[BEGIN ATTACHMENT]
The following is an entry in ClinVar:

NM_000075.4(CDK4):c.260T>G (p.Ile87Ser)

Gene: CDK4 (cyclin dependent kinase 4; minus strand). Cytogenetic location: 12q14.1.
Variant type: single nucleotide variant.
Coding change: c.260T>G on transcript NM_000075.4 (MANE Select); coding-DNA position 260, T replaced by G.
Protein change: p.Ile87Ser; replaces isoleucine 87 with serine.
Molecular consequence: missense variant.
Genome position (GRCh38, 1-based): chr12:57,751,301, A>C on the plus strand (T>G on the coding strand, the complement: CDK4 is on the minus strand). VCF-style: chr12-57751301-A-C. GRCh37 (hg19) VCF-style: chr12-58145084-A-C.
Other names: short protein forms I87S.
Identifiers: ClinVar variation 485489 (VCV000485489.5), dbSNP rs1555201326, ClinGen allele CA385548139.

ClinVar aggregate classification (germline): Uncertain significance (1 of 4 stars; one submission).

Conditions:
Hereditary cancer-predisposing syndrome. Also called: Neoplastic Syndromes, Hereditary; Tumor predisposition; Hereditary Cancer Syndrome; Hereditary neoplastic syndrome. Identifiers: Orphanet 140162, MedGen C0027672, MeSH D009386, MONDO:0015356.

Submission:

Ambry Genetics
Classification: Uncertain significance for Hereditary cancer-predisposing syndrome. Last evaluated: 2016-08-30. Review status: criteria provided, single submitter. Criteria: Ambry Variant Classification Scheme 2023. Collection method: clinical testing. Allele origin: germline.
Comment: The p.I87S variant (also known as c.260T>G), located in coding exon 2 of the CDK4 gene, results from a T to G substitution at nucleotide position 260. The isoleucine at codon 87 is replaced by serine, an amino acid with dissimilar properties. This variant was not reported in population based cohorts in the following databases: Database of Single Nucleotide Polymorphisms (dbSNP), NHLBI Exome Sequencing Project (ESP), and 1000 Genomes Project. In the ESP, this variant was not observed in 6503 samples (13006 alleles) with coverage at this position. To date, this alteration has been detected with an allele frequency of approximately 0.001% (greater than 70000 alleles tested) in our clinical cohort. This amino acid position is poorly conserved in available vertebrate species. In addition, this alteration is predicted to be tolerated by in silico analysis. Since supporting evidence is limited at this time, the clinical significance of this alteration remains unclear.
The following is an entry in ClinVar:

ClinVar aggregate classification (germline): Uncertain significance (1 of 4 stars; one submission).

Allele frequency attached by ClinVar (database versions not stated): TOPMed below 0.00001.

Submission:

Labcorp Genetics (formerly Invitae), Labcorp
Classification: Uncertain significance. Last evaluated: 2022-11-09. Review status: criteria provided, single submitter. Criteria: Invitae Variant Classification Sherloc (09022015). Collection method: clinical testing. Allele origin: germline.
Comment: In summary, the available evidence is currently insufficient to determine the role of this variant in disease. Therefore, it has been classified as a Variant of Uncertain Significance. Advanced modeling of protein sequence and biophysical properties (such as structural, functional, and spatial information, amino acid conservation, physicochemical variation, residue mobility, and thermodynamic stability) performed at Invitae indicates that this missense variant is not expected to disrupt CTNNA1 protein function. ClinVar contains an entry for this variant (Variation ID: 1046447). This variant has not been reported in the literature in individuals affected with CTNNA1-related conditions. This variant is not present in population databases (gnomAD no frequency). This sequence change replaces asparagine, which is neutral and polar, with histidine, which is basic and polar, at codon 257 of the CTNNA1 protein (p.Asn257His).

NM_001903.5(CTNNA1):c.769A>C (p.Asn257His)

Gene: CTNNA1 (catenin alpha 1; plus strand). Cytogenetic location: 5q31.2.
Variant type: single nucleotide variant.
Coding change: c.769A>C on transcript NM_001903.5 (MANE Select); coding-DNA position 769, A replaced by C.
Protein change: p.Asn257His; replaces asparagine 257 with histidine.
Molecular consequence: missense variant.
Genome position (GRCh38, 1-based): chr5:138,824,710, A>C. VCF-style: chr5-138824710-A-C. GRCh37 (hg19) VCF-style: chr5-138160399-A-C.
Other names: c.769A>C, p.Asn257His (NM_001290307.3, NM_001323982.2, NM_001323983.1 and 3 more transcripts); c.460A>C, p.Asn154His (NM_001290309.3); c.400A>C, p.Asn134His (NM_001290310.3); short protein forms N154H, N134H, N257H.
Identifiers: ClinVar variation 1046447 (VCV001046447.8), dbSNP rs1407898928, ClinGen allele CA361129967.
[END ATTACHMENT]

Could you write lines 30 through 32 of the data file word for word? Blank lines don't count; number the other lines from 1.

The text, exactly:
Molecular consequence: missense variant.
Genome position (GRCh38, 1-based): chr5:138,824,710, A>C. VCF-style: chr5-138824710-A-C. GRCh37 (hg19) VCF-style: chr5-138160399-A-C.
Other names: c.769A>C, p.Asn257His (NM_001290307.3, NM_001323982.2, NM_001323983.1 and 3 more transcripts); c.460A>C, p.Asn154His (NM_001290309.3); c.400A>C, p.Asn134His (NM_001290310.3); short protein forms N154H, N134H, N257H.